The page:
However two other restaurants, one being the Hintonburg Public House, got terrible ratings, unfortunately the reviewers put in their personal comments without explaining what they did not like. Example one person wrote; we walked in we had no reservations and the staff was not friendly, we walked out. Or another person wrote: my 23 year old son did not like his salad. Ok what does that mean? Did he only have a salad? You go out for salad? Another one complained that the waiter did not introduce himself, did not do the usual, Hi him Bruce and I will be your waiter tonight and blah, blah, blah, how are you guys schtick, still to common in Ottawa. Who cares! Another one complained that the water glasses were not promptly refilled, really you go to the restaurants to drink water? Other complaints is that the food was not flavourful or the dishes did not blow them away, you mean you like terrorist chefs.  Many want many flavours in their dishes, one wonders what is it they are looking for in food? But no one said what they were eating or had ordered, no one said anything about presentation or if the dishes where appetizing or if it was good value overall. They will tell you they went out with this or that person, for this or that reason, on this or that night. Not really relevant, I am not interested in personal life details.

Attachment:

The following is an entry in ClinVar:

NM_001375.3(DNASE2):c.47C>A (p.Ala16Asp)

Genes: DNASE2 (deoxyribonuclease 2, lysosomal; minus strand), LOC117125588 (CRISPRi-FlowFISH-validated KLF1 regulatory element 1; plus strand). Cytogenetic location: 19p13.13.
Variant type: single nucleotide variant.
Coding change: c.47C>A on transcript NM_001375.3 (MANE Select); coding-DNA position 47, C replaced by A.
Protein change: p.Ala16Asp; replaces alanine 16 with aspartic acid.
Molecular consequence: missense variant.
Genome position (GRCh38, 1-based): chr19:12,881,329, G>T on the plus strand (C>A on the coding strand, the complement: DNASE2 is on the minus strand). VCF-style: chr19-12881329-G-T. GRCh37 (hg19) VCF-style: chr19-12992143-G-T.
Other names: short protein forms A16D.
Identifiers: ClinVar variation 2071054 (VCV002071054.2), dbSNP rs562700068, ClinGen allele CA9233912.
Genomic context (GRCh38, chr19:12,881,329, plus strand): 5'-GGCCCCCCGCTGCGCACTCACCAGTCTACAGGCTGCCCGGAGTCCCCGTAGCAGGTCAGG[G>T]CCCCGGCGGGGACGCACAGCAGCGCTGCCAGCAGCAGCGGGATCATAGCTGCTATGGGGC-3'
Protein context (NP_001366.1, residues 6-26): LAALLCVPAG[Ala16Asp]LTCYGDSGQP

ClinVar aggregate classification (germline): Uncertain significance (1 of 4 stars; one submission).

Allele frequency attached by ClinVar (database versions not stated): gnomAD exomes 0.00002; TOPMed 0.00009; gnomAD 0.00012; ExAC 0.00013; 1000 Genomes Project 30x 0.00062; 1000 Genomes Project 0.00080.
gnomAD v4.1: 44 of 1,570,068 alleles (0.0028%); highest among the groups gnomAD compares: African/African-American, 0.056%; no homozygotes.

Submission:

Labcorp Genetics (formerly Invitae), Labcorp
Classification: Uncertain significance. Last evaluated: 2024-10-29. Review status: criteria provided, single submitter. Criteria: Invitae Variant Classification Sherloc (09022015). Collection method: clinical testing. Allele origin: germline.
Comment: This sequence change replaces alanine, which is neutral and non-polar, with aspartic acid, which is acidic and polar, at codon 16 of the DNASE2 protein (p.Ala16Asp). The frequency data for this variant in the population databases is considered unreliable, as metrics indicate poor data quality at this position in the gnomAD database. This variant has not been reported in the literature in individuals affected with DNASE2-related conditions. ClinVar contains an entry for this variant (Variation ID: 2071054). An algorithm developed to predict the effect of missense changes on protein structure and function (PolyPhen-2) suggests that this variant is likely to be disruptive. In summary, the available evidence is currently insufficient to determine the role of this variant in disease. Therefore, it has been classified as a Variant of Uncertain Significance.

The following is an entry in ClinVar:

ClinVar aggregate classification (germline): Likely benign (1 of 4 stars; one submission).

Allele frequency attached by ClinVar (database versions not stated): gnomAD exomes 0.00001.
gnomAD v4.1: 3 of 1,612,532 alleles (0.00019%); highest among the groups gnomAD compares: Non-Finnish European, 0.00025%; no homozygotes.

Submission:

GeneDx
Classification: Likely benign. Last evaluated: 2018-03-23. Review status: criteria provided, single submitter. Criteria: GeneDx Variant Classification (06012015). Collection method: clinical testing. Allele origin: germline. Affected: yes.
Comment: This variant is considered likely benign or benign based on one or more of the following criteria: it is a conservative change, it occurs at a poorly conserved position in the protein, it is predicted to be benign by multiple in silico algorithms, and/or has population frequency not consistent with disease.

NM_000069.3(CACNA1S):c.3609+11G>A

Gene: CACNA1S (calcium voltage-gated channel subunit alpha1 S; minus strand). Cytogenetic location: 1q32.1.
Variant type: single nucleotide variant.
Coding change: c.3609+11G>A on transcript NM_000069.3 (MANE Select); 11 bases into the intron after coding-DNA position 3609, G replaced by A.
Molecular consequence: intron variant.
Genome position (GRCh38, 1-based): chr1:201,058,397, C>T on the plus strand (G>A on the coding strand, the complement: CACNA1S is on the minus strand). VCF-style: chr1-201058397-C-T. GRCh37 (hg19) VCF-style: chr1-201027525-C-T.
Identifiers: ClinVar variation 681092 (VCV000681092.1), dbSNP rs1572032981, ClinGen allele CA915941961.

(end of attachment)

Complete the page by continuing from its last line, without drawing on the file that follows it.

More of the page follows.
Far too many appear overly concerned with how much they paid, one person wrote that he had 24 oysters and a half bottle of white wine, paid $45 dollars and thought that far too expensive. Really two dozen oysters and wine, did this person have any idea of the cost of fresh good quality seafood? Considering also that oysters have to be imported. Words like awesome, amazing, very tasty are not good examples in terms of description of food or if it was prepared properly or presented well, though these are expressions that come back constantly on sites where people put in their impressions of a restaurant. You wonder about the quality of what they eat every day.